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Capano v. Capano

Court of Chancery of Delaware

June 30, 2014

JOSEPH M. CAPANO and AAMM TRUST, Plaintiffs,
v.
LOUIS J. CAPANO, JR., LOUIS J. CAPANO, JR. INVESTMENTS, L.P. II, CAPANO INVESTMENTS, LLC, LOUIS J. CAPANO, III, MIDWAYCAP, LLC and CI TRUST, Defendants. GERARD J. CAPANO, Plaintiff,
v.
LOUIS J. CAPANO, JR., CAPANO INVESTMENTS, LLC, CI TRUST and MIDWAYCAP, LLC, Defendants.

Date Submitted: January 14, 2014

Jeffrey L. Eichen, Esquire of Drinker Biddle & Reath LLP, Wilmington, Delaware, and Alan S. Fellheimer, Esquire of Fellheimer & Eichen LLP, Philadelphia, Pennsylvania, Attorneys for Plaintiffs.

Michael A. Weidinger, Esquire, Elizabeth Wilburn Joyce, Esquire, and Seton C. Mangine, Esquire of Pinckney, Weidinger, Urban & Joyce LLC, Wilmington, Delaware, Attorneys for Defendants.

MEMORANDUM OPINION

NOBLE, Vice Chancellor

Two brothers, Louis and Joseph, owned (or effectively controlled) identical minority interests in a family limited liability company which held three real estate assets.[1] Their mother transferred a portion of an interest in the company to a business trust for the benefit of a third brother, Gerry. Gerry had voting control over the trust, which granted him a tie-breaking vote and prevented either brother from obtaining unilateral control over the company. In 2000 and 2001, Louis and Gerry executed several documents purporting to grant Louis a voting proxy and an option to purchase Gerry's interest, and then to transfer Gerry's interest in the trust to Louis.

After the mother's recent death, Louis exercised the rights purportedly transferred to him by Gerry to complete a merger between the family company and an entity he controls and thereby cash Joseph out of the company. In separate complaints, collectively asserting twenty-seven counts, both Joseph[2] and Gerry challenge the underlying transfers of Gerry's interests (voting and economic) in the company from the trust to Louis and in other ways attempt to disrupt the merger. Louis seeks the dismissal of all claims other than Joseph's challenge to the fairness of the merger.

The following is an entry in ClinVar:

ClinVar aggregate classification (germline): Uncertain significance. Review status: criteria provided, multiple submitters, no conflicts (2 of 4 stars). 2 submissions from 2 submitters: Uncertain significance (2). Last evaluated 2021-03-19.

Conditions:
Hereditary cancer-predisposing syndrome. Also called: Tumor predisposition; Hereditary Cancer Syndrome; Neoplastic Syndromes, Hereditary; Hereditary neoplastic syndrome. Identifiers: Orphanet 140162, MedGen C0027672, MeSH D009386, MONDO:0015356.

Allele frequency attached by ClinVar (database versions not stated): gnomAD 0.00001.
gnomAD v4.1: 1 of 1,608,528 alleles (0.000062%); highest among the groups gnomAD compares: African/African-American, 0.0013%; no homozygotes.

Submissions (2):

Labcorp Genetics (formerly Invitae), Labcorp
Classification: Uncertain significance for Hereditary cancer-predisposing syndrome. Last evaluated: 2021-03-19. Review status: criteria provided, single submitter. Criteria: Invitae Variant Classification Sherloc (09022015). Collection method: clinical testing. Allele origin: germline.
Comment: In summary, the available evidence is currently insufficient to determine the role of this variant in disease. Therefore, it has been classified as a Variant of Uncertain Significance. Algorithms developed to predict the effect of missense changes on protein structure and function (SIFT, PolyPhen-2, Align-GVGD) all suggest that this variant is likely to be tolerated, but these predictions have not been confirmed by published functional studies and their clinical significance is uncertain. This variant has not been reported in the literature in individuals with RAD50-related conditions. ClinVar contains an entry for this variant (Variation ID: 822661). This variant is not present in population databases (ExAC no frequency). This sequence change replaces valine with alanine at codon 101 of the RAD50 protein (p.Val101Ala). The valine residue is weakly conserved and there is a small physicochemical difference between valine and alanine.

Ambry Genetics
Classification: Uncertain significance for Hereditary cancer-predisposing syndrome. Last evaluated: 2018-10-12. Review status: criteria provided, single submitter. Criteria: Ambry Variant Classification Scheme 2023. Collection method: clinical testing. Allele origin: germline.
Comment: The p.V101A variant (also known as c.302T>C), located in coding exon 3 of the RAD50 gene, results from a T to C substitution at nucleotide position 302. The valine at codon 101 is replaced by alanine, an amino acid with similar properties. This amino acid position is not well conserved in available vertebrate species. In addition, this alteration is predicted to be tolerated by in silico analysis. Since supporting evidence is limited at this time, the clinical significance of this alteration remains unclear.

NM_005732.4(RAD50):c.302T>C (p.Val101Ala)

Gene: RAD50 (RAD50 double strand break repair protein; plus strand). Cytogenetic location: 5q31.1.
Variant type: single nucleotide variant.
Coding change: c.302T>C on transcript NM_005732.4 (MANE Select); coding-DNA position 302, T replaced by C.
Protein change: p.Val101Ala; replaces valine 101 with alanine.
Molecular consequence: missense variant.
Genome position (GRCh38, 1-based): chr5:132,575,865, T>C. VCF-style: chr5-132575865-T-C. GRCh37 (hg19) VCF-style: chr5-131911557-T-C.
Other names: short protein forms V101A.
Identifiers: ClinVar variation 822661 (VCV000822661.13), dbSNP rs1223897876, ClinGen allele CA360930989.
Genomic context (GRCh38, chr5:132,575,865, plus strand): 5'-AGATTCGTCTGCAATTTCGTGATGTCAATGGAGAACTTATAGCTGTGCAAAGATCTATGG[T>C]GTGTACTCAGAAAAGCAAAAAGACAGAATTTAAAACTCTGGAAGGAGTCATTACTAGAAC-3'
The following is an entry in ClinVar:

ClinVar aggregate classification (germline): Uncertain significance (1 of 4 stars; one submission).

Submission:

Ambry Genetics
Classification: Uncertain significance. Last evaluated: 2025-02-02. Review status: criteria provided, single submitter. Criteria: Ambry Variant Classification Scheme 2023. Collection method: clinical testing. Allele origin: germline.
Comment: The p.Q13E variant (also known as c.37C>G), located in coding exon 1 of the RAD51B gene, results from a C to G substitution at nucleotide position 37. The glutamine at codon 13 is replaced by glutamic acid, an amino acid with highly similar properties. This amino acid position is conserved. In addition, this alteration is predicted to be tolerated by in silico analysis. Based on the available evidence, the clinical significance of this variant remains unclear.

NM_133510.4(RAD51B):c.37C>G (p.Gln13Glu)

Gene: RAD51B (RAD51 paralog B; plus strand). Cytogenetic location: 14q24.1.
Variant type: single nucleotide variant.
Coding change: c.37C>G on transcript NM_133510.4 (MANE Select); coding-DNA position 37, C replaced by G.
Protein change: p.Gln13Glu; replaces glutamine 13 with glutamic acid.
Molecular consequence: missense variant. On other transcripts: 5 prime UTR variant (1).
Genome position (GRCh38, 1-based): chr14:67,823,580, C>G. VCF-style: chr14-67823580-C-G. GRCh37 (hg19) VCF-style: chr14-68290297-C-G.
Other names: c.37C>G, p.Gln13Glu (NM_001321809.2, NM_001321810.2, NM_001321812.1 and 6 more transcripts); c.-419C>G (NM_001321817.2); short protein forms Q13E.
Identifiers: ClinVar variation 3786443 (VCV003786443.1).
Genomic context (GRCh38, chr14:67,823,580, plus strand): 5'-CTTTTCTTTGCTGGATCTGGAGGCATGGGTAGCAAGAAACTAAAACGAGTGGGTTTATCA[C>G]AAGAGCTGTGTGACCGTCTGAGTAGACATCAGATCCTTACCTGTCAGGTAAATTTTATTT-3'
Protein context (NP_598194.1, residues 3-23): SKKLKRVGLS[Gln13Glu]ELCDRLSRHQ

The Court heard both motions to dismiss at the same time, and it determined that if any of Gerry's claims survived, the cases would be consolidated. Although many of Gerry's and Joseph's claims survive, certain claims for fraud are not averred with particularity and are dismissed. A few claims are barred by laches, Joseph lacks standing to challenge the conveyances made by Gerry to Louis, and Joseph has no claim to inspect books and records. Furthermore, Joseph abandoned several claims by ignoring them throughout briefing and oral argument, and they are therefore dismissed.

I. BACKGROUND

A. The Parties and the Events Leading to Louis's and Joseph's Divided Interest in the Family Company

Brothers Louis J. Capano, Jr. ("Louis"), Joseph M. Capano ("Joseph"), and Gerard J. Capano ("Gerry") are sons of Louis J. Capano, Sr. ("Louis Sr."). Louis Sr., Louis, and Joseph were equal partners in a Delaware partnership, "Capano Investments, " which acquired, improved, operated, and leased property in New Castle County, Delaware.[3] The partnership acquired the Midway Shopping Center near Wilmington, Delaware on May 3, 1979. On February 28, 1980, Louis Sr. passed away and his partnership interest became part of his estate. Louis Sr.'s wife, Marguerite A. Capano ("Marguerite"), was the executrix of his estate and formed a trust, which held Louis Sr.'s partnership interest.

Joseph alleges that he and Louis had a strained relationship as far back as 1992 and thus they hired an intermediary to assist in a fair and equal allocation of certain Capano family assets between them.[4] Joseph claims they reached agreement on a plan to divide the assets, which included those assets owned by Capano Investments.[5] Joseph contends he only learned in 2013 that Louis did not intend to comply with this agreement.[6]